Most of us, at some point in the day or week, think there is “something wrong” in each of our families. There is always that moment which is annoying, frustrating, angering, or disappointing.
However, what about when there is suicide, sexual abuse, depression, and any number of ugly aspects that are more than just the “normal” maladaptation or disagreements? How do we untangle ourselves from the curse of the past?
It has been said that “the sins of the fathers are unto the seventh generation”. That thought is a chilling one. Can we ever be free from the past, from situations that happened before we were even a gleam in the eyes of our parents?
Mariel Hemingway has taken a powerful look at her famous family that includes one of the most noted writes of this country. Her conclusion is that yes, it is possible to get past the past and the seamy side of hopeless relationships. She is to be admired.
Her famous family was profiled in “Don’t Bring It to Work: Breaking the Family Patterns that Limit Success” (Jossey Bass 2009)to show how legacy and loyalty are a major part of what we now call “mental illness”.
Here is what is fascinating: There are five suicides in the Hemingway family. Various members suffered from depression, alcoholism, and drug dependency. Ernest Hemmingway killed himself with a shotgun to the head just as his father did before him. Violent and bloody.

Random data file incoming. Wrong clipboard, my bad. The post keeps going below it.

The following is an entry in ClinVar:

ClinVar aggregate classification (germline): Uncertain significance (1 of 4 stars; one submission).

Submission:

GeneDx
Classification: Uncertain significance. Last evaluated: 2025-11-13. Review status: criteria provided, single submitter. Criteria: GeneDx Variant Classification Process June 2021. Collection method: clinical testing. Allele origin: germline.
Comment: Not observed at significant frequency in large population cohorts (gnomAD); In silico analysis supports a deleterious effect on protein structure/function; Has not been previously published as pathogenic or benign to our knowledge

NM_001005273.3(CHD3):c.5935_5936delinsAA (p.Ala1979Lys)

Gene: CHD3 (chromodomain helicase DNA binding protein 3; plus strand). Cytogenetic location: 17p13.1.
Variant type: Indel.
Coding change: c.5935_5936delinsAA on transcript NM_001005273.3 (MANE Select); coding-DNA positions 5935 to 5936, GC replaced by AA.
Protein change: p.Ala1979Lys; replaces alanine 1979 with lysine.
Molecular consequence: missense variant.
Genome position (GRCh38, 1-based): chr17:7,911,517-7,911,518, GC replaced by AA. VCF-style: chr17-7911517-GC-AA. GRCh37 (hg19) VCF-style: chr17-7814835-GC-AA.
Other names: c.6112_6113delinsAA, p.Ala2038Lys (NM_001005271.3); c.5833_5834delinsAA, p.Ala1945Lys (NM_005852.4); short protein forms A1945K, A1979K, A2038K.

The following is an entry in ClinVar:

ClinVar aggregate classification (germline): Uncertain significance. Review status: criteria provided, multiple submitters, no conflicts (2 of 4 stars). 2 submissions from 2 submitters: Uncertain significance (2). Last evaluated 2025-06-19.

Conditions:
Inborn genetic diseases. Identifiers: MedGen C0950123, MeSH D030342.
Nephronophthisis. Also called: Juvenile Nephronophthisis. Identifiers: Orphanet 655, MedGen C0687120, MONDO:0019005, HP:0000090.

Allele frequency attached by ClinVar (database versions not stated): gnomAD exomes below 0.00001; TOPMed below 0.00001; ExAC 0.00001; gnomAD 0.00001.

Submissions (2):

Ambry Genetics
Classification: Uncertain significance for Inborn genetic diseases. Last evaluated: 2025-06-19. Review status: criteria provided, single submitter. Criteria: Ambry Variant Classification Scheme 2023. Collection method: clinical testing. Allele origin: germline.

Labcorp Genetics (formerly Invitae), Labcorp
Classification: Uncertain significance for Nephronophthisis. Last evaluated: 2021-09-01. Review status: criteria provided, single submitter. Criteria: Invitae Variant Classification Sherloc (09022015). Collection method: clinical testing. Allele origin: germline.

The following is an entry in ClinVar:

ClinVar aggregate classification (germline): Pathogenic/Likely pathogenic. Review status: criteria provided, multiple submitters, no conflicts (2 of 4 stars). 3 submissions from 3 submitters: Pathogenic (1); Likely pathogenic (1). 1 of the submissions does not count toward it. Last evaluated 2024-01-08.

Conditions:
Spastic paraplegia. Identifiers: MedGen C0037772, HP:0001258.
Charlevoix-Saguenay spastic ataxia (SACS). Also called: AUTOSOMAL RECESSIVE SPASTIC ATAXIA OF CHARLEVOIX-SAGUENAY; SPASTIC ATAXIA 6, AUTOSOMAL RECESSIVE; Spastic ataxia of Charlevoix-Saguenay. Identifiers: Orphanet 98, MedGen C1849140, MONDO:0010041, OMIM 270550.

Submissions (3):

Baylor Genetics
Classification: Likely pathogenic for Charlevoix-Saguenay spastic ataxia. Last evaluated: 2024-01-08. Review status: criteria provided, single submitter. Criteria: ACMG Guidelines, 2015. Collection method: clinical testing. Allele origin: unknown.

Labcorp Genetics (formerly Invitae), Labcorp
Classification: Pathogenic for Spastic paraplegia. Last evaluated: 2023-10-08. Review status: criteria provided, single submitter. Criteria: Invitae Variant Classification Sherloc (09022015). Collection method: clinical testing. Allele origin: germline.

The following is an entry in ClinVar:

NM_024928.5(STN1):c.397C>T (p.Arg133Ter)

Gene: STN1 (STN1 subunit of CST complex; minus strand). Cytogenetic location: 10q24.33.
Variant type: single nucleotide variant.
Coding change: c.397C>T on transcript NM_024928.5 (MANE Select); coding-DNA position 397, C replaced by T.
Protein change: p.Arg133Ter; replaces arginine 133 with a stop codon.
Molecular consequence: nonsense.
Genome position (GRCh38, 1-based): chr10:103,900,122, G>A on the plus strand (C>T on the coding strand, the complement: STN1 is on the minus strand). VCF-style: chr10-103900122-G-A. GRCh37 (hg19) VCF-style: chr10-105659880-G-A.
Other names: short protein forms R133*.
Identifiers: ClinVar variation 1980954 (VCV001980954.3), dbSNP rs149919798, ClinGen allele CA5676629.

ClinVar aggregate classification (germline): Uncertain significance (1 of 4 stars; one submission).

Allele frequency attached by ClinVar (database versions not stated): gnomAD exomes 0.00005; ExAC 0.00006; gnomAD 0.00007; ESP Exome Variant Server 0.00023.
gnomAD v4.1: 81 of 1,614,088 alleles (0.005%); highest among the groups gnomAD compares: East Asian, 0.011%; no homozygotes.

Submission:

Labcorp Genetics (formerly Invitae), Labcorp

Just going back a bit shows that fractured relationship are the core of what we call mental illness and looking back through the generations it is possible to find the root cause. We just have to look.
Here is a clue to the disarray that began way back with a baby boy was born and his mother was set on having twins. She would dress her son Ernest and his sister Marceline in similar clothes with similar hairstyles. In one surviving picture, we see nine month old Ernest wearing a pink dress and hat covered with flowers. The caption beneath the photograph reads “summer girl”.
Is there any wonder the man he became was always proving his masculinity? That his brother became a cross-dresser?
I believe that mental illness is a “disease of fractured relationships” where there is avoidance and denial of real truths that get buried until someone like a granddaughter or great granddaughter says “it will stop with me”.
It would be an important exercise of growth and development for each of us to look back and see where we came from and where the “knots” need to be untied.